Induce at 39 weeks: Controversial but the future?
TAMPA, Fla. – A new study could change the way babies are born. Some doctors think it could decrease the risk of preeclampsia, caesarean sections and stillbirths.
Carley Tish was born at 39 weeks.
Ashley Tish, Carley's mother explained to Ivanhoe, “About 37 weeks, 38 weeks came around I was just begging (my doctor) please just induce me now.”
USF Dr. Charles Lockwood helped birth this new study; inducing at 39 weeks resulted in 13 percent C-sections compared to 35, and 9 percent severe neonatal complications compared to 13.
Lockwood says some research shows stillbirths and C-sections are on the rise.
“If a woman asks me how do I absolutely minimize my risk of C-section and maximize my possibility of a healthy baby, I’d have to say well an elective induction at 39 weeks,” said Lockwood.
Terri Lynn McEndree, MD, Florida Hospital stated, “Essentially this is turning our regular practice of delivery at term on its head.”
McEndree says it may take baby steps to embrace these findings.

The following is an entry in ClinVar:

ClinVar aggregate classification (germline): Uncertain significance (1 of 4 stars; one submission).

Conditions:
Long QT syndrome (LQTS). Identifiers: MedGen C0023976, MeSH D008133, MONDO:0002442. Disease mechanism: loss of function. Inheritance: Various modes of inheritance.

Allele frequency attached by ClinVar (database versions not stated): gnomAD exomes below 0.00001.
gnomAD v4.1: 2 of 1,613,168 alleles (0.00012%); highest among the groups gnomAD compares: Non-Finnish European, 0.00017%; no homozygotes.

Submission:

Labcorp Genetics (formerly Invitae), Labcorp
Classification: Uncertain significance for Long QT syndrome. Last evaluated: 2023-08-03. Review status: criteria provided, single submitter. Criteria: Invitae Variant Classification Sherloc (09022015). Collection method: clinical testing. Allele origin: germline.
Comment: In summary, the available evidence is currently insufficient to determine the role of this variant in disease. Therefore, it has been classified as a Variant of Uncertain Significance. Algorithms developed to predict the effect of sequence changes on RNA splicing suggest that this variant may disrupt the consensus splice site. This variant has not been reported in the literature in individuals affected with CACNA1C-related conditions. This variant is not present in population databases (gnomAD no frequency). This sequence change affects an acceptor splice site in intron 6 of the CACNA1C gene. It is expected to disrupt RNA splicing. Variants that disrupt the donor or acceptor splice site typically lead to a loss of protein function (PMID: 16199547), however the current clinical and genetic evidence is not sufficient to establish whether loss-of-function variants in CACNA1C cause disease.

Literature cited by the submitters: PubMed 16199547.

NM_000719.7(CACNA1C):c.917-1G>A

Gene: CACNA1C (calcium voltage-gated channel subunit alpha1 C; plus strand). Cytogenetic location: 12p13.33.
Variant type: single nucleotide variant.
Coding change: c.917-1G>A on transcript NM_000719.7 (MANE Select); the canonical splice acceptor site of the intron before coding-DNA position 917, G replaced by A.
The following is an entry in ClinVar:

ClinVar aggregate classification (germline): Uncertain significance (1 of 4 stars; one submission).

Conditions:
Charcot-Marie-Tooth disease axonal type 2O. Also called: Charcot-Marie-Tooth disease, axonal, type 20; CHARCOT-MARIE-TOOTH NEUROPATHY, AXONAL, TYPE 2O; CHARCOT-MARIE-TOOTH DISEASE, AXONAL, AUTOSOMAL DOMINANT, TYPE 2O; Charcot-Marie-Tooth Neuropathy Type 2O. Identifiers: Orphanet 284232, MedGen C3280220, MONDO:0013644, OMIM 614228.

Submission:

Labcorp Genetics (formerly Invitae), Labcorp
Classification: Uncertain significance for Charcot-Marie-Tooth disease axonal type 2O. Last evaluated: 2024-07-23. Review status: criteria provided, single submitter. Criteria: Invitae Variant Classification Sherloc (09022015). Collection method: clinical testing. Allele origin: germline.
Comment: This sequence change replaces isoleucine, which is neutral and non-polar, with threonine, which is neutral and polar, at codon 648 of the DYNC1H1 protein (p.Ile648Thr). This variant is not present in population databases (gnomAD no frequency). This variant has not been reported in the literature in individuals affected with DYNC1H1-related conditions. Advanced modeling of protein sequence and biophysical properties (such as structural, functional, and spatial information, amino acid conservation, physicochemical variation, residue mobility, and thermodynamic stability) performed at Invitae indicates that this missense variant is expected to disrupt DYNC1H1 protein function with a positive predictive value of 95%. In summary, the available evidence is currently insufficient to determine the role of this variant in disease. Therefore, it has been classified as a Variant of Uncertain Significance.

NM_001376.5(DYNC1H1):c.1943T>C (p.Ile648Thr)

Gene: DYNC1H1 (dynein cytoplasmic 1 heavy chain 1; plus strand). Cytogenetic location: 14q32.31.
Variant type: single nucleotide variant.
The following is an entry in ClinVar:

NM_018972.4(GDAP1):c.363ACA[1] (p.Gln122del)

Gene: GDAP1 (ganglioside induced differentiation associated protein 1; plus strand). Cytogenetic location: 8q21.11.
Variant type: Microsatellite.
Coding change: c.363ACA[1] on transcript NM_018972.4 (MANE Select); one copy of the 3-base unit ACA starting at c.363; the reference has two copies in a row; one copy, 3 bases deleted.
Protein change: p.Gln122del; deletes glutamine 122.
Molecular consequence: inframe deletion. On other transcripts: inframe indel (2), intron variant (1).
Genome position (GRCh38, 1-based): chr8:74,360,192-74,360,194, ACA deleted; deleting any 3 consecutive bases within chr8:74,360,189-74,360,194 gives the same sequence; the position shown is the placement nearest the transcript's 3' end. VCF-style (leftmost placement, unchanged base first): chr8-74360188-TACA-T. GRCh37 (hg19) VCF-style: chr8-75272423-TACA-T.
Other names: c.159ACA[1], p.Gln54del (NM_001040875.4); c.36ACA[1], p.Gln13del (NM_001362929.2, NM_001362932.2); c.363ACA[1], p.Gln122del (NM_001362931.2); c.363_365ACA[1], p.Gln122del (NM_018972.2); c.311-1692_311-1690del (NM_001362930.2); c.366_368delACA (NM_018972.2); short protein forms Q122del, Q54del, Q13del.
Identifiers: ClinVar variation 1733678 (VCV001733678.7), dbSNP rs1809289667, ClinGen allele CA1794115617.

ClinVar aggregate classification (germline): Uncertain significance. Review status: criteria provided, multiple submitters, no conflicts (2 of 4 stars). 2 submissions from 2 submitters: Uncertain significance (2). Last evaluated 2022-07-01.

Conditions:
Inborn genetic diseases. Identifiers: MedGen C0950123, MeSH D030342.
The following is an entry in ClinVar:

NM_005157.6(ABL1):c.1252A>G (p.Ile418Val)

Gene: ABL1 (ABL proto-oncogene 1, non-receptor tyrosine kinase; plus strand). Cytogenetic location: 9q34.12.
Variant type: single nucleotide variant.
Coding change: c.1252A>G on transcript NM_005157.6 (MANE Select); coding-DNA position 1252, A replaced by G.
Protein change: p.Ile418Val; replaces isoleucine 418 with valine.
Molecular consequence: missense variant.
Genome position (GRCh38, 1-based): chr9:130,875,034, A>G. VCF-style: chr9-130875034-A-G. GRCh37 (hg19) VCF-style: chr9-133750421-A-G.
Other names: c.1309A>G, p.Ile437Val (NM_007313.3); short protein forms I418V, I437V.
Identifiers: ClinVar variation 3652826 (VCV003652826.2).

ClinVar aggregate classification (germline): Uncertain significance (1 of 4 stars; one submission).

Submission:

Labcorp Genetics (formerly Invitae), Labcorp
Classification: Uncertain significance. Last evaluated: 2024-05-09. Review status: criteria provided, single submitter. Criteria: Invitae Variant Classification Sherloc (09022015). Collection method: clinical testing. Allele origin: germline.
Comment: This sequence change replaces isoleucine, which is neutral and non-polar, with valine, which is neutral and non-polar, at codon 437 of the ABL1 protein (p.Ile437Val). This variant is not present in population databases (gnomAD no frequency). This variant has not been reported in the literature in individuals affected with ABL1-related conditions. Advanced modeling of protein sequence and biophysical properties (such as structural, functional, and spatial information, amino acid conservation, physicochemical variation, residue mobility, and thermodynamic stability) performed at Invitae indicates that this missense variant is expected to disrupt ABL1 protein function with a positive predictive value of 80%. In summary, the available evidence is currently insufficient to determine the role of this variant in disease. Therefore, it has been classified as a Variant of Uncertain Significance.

“Many of my patients want to do this naturally and they don’t want intervention,” explained McEndree.
McEndree says pushing induction hasn’t been protocol.
McEndree concluded, “So now that this may become more mainstream it is possible that we’re going to need to adjust staffing.”
Lockwood agreed, “It’s going to be controversial.”
But no controversy for Carly’s birthday.
“I’m just so glad I was induced. It would have been a long haul,” said Tish.
And it looks like the big brother was more than ready to welcome his baby sister into the world.
Lockwood says patients with placenta previa and breach presentation are just some examples of those who would not be candidates for induction at 39 weeks. Induction could cause uterine hyperstimulation. But all in all, doctors say the patient can make the decision.
Contributor(s) to this news report include: Emily Maza Gleason, Producer; Videographer, Chris Tilley; Roque Correa, Editor.
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